“Not as bad, thanks to you.”
He grunted and nodded, returning his attention to the road. Scotty let his own gaze follow.
The scarecrow tapped its chest.
“That’s feeling better too.”
It grunted again.
“Do you live out there in the field, alone?”
The Scarecrow nodded.
Scotty watched him as he raised one gloved hand to his head where a temple should be. “Hurt.”
“Oh. I’m sorry,” Scotty said feeling his face burn with embarrassment. What a crazy night. He felt bad for possibly offending a scarecrow that had chased him down and scared him after catching his lover….
“It’s okay,” he replied, his deep gravelly voice rumbling. He sounded as huge as he was.
“Do you have a name?”
The creature tilted its head once more as if he didn’t understand the question. Scott tapped his chest once more. “Scott.”
A glove hand tapped its chest. “Uhn unna uhn no. I no name.”
“You don’t have a name?”
The burlap head shook sadly.
Scotty thought for a moment. “You fixed my hand. Kind of. How about I give you a name? How about Doctor Crow?”
The creature stopped in its tracks and Scotty stopped right along with it. It watched him silently as the moon reached the highest point in the night sky. Their bodies cast long black shadows on the ground next to them.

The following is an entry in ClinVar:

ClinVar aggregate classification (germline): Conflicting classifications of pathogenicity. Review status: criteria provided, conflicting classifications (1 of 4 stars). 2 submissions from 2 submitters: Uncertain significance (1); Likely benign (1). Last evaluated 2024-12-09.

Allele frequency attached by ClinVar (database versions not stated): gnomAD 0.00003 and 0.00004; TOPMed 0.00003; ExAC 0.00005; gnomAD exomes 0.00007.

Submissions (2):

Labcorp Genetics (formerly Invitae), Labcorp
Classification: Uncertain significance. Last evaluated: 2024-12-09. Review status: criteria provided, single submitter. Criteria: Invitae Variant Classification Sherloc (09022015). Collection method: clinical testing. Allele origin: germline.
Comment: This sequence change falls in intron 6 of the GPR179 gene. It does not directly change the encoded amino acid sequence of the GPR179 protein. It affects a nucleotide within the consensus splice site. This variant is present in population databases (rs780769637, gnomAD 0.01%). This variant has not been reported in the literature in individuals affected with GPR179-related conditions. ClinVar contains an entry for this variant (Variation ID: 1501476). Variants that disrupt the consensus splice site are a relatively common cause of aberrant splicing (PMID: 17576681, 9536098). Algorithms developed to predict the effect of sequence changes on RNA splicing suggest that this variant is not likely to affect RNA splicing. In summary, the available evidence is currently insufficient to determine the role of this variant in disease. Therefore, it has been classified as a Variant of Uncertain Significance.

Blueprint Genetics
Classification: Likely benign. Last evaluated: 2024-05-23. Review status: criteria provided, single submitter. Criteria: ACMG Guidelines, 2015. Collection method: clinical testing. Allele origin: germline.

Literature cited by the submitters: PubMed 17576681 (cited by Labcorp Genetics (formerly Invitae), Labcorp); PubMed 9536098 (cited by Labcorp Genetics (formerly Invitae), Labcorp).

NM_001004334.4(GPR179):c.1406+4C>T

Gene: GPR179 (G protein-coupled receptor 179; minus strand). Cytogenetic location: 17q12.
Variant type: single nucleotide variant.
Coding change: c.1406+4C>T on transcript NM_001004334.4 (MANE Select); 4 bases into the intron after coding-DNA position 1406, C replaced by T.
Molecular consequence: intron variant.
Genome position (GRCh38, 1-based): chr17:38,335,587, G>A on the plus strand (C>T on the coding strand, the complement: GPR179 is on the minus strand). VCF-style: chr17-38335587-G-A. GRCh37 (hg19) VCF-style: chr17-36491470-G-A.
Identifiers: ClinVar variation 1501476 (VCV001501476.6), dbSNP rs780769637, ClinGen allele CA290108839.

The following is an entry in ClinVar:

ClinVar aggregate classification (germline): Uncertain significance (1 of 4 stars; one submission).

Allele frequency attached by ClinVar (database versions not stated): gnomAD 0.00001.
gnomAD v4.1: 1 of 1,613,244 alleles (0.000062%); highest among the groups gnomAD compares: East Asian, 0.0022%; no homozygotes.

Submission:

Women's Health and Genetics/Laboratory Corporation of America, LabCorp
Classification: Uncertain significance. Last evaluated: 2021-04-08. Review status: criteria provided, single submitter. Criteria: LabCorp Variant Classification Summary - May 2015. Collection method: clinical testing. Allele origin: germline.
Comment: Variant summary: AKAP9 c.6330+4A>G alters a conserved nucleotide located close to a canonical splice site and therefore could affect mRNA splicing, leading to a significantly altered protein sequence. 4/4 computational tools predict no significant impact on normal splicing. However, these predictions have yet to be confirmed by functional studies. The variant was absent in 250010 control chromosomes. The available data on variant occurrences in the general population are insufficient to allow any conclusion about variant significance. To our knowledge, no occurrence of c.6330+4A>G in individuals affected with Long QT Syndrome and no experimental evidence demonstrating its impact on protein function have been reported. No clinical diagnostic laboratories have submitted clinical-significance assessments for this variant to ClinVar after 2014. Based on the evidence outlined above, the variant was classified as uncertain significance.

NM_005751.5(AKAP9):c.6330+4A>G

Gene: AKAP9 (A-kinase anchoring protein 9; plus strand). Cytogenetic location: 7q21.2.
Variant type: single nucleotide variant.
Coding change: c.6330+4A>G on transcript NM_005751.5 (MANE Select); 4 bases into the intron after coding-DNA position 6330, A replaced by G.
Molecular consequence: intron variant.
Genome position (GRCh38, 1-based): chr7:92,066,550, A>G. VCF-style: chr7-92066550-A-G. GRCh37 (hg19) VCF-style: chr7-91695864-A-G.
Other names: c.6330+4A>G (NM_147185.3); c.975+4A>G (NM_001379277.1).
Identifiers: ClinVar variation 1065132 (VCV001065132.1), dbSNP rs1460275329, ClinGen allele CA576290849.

“I hope I didn’t upset you. I didn’t want to be rude.” Scotty said. The Scarecrow stared at him silently. Although Scotty couldn’t see his eyes, he knew they were boring holes into him. His size alone could crush Scotty if it wanted to. That idea made him shiver.
“I didn’t want to hurt you,” Scotty said, pointing at his heart.
“No hurt?” the scarecrow asked.
“No hurt,” Scotty said.
“Doctor Crow?” it asked pointing at him.
Scott nodded. “Yes.”
“Scott?” it asked pointing at him.
Scott nodded once again, yes, pointing at his heart.
“Thank you, Scott,” he said warmly.
“You’re welcome, Dr. Crow.”
Before their walk could stretch much longer, lights became visible in the distance. As they neared, Scott spotted a freeway gas station as the road broke out of the fields, the area becoming a little more populated.